Petition by the National Labor Relations Board for enforcement of its order in Chaim Babad, Bernard Steinmetz and Emanuel Steinmetz, A Co-Partnership d/b/a J.R.R. Realty Co., 273 N.L.R.B. No. 189 (1985). Petition for enforced granted.
Before LUMBARD, VAN GRAAFEILAND and MESKILL, Circuit Judges.
The National Labor Relations Board (NLRB or Board) found that respondent J.R.R. Realty Co. (J.R.R.) had violated subsections 8(a)(1), (3) and (5) of the National Labor Relations Act (Act), 29 U.S.C. §§ 158(a)(1), (3) and (5) (1982). The Board seeks enforcement of a remedial order requiring J.R.R. to cease and desist from the unfair labor practices, to recognize and bargain with intervenor, Local 32B-32J, Service Employees International Union, AFL-CIO (union), and to offer reinstatement and back pay to the discharged employees.
The petition to enforce the order is granted.
This labor dispute concerns events that took place in 1980 and 1981 at an apartment building in Queens, New York. The building was owned by JARU Properties, Inc. and ASCR Realty, Inc. (JARU and ASCR) and was managed by J.A.R. Management Corp (J.A.R.). J.A.R. employed six members of Local 32B-32J to run the building. The collective bargaining agreement between J.A.R. and the union contained a provision which stated that if J.A.R. sold the apartment building, it would require the purchaser to agree in writing to adopt the agreement and to offer employment to all of the employees.
In November 1980, JARU and ASCR entered into a contract to sell the apartment building to Joshua Estates, Inc., a nominee corporation for J.R.R. Realty.*fn1 The sale contract provided that the purchaser would take title "subject to" a variety of specified permitted encumbrances. The collective bargaining agreement with the union was specifically listed as one of the permitted encumbrances and a copy of the agreement was attached to the sale contract. J. App. at 179.
On March 31, 1981, at the title closing, attorney Harry Newman, on behalf of Joshua Estates, and Chaim Babad, on behalf of J.R.R. Realty, executed an assignment of the sale contract to J.R.R. Realty. At the same time, the former owners and J.A.R. specifically assigned the collective bargaining agreement between J.A.R. and the union to J.R.R. Realty. Finally, Joshua Estates and J.R.R. executed an indemnity agreement in which they agreed that title to the building was subject to all obligations of the sellers under the leases, contracts and agreements in effect on the closing date and to hold the sellers harmless from any claims and liabilities arising thereunder. Immediately after the closing, Babad and Newman told the attorney for JARU and ASCR that J.R.R. intended to replace all of the building employees.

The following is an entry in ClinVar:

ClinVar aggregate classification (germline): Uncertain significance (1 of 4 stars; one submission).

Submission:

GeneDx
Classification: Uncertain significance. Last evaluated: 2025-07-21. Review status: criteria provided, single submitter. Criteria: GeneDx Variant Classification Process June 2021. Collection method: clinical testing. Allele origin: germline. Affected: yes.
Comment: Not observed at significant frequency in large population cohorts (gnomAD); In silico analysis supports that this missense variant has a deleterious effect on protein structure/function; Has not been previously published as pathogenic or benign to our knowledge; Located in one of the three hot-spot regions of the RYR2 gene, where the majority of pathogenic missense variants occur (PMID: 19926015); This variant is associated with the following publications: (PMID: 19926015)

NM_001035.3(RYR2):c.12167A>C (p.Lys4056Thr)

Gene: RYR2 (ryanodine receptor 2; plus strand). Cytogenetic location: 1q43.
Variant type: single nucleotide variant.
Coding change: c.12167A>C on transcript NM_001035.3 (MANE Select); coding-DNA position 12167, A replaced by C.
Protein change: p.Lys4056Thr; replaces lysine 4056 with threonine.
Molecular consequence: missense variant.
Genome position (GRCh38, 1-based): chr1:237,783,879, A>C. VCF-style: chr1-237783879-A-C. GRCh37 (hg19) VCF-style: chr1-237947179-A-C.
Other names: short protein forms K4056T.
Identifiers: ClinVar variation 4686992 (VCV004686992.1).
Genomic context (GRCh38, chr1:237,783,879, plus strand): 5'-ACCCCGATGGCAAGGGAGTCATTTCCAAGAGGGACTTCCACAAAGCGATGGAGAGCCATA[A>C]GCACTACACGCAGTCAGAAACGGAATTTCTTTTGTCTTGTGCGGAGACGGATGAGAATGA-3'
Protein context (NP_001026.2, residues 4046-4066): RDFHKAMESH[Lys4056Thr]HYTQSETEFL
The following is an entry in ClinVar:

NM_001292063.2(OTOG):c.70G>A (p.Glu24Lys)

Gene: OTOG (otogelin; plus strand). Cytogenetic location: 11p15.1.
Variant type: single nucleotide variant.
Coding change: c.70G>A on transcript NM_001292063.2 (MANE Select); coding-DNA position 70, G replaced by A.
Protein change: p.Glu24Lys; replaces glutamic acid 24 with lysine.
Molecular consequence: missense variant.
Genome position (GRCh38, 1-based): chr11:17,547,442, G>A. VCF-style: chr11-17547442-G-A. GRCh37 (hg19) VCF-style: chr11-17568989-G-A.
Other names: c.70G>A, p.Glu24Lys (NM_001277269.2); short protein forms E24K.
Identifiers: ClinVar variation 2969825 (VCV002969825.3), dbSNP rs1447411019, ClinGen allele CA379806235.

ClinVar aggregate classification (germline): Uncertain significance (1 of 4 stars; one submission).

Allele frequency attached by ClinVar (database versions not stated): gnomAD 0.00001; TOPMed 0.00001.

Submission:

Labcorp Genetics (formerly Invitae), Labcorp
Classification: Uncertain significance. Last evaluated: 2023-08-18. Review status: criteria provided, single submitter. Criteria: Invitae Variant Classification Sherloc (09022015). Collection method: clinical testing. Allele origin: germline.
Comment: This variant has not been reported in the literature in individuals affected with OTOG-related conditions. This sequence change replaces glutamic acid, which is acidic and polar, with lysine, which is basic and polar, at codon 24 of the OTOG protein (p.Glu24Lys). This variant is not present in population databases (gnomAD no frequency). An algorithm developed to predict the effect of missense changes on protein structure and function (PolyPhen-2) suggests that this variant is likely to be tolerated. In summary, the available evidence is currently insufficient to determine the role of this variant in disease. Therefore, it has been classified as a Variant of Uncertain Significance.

On April 1, 1981, the day following the closing, one of J.R.R.'s partners, Chaim Babad, sent a family of five employees to live in and staff the building. That same day, Babad informed the superintendent, an elevator operator and a porter that they were discharged. Babad offered these three employees money to give up their jobs. Only one of the three accepted the offer. On April 2, the other two employees contacted the union. On April 3 union-organized picketing of the building began. Several days later, Babad again tried to induce the superintendent to leave his job and asked the superintended to communicate Babad's offer to the other employees to make a "better deal but [with]out the union." J. App. at 45-47. Picketing continued throughout most of April. Later in the month, Babad and the union tried to settle the dispute. An agreement between J.R.R. and the union was prepared but never signed. Babad continued to negotiate directly with the six employees. By the end of the month all six employees had reached individual settlements with Babad; these settlements were conditioned upon release of all the employees' claims against J.A.R. and J.R.R.
The union filed charges with the NLRBB in April and May of 1981. The union alleged that J.R.R. committed unfair labor practices under subsections 8(a)(1), (3) and (5) of the Act when it refused to recognize and bargain with the union, when it discharged the employees because with the union, when it discharged the employees because of their union membership and when it bypassed the union and negotiated individually with the employees.*fn2 At about the same time, the union filed a notice of intention to arbitrate against J.A.R. and J.R.R. in state court.*fn3
In NLRB proceedings, the ALJ found that J.R.R. had committed an unfair labor practice when anti-union sentiment led it to discharge the predecessor's employees. The ALJ also found that J.R.R. was a successor employer under NLRB v. Burns International Security Services, 406 U.S. 272, 32 L. Ed. 2d 61, 92 S. Ct. 1571 (1972), and thus had an obligation to recognize and bargain with the union. The ALJ concluded that J.R.R. breached that obligation when it bypassed the union and dealt individually with the employees.
A three member panel of the Board affirmed the ALJ's findings, conclusions and rulings. It adopted the ALJ's recommended order with a minor modification not relevant here. The Board now petitions for enforcement of its order. In response, J.R.R. contends that it did not assume the collective bargaining agreement and thus had no duty to bargain with the union or to recognize the union as the representative of the discharged employees. J.R.R. also ...